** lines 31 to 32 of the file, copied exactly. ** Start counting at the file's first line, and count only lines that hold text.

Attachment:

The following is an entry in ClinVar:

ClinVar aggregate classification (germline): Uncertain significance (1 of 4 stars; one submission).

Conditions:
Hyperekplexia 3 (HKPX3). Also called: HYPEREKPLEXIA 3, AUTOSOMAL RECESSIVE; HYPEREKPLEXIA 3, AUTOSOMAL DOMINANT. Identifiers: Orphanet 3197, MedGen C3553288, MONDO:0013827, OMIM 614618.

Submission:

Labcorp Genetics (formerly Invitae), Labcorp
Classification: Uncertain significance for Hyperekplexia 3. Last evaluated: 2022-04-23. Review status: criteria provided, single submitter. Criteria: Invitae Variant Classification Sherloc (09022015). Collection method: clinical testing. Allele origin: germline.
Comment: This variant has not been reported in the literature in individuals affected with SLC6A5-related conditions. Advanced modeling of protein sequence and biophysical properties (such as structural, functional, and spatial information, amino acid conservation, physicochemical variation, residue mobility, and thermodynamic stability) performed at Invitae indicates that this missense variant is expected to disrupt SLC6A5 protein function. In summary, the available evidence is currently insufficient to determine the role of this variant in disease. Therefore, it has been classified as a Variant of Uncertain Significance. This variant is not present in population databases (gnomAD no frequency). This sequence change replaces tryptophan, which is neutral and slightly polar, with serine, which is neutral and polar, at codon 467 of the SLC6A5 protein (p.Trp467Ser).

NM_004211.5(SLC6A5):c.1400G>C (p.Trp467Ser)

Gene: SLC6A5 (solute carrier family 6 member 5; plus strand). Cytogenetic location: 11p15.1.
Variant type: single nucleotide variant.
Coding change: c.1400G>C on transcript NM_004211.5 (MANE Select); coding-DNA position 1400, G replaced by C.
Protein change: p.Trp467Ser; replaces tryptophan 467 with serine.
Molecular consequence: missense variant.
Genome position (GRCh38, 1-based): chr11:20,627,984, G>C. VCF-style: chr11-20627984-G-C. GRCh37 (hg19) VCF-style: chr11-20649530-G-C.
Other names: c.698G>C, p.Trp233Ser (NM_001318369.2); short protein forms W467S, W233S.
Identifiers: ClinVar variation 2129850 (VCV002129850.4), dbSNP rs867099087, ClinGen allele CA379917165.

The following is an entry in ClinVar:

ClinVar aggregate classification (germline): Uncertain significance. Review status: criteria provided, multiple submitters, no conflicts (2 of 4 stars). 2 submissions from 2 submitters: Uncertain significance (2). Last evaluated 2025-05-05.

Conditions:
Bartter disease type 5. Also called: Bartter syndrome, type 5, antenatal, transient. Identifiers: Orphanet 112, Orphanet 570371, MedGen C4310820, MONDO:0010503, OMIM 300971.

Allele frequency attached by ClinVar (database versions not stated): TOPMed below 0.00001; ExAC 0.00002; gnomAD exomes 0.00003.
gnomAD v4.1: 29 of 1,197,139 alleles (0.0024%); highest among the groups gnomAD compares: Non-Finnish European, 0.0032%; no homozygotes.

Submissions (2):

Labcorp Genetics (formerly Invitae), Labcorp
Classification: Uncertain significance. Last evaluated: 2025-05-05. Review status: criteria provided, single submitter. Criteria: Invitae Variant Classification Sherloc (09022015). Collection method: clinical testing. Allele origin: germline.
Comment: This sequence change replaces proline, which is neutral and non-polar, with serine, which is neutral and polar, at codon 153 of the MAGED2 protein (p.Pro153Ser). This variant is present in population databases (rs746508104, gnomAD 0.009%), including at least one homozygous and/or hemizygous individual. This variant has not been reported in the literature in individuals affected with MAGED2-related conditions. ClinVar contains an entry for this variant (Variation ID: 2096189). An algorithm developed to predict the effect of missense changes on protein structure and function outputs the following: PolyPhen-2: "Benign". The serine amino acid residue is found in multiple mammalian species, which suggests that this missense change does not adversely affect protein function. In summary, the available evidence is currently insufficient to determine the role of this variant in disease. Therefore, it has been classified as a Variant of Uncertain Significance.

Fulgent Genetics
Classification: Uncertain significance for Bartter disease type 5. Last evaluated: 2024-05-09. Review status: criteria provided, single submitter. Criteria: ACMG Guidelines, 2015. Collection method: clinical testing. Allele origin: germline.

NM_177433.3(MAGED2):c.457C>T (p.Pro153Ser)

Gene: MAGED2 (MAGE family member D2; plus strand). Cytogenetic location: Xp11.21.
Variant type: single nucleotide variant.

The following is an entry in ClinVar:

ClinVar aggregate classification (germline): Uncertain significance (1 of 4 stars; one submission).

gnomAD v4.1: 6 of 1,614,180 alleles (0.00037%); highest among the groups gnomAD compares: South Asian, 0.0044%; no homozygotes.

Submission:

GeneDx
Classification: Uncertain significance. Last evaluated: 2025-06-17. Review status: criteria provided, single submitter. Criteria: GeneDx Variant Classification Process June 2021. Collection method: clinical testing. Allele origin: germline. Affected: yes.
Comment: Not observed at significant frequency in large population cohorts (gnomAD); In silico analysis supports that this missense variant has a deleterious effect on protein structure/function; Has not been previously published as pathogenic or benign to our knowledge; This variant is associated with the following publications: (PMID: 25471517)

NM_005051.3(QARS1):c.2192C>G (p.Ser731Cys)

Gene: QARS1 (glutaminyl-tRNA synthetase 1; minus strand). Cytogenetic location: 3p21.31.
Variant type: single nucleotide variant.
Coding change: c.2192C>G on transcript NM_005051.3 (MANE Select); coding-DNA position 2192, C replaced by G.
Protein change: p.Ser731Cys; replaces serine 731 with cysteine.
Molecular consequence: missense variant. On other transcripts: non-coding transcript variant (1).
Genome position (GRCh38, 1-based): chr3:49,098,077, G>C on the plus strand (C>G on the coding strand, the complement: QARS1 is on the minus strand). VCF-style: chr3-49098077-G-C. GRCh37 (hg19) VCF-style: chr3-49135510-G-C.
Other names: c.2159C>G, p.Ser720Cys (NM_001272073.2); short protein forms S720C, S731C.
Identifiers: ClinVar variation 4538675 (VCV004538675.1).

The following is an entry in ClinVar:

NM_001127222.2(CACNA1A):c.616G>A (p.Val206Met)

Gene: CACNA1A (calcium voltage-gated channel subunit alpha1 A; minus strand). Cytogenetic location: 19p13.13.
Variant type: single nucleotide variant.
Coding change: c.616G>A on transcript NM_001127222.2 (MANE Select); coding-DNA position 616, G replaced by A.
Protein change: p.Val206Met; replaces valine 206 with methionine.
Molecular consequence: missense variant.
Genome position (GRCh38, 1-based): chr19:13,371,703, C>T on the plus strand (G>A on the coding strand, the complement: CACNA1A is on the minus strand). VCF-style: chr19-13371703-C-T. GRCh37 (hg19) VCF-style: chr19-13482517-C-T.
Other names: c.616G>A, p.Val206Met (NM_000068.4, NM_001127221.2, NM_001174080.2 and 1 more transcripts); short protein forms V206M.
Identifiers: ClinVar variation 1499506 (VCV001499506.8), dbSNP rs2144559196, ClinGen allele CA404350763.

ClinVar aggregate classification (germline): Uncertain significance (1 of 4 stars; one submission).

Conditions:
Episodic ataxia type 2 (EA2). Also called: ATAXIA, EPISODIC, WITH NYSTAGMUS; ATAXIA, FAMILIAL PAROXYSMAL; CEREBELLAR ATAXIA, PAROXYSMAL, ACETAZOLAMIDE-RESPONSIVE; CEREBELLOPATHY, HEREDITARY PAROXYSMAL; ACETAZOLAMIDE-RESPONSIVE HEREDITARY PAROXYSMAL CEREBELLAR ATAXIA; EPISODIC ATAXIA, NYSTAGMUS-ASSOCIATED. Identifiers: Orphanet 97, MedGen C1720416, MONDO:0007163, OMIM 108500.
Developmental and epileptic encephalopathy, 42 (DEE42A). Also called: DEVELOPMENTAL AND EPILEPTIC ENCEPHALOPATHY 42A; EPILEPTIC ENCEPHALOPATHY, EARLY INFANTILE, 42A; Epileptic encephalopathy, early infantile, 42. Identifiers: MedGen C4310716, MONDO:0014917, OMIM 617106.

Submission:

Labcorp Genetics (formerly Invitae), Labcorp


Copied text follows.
Gene: MAGED2 (MAGE family member D2; plus strand). Cytogenetic location: Xp11.21.
Variant type: single nucleotide variant.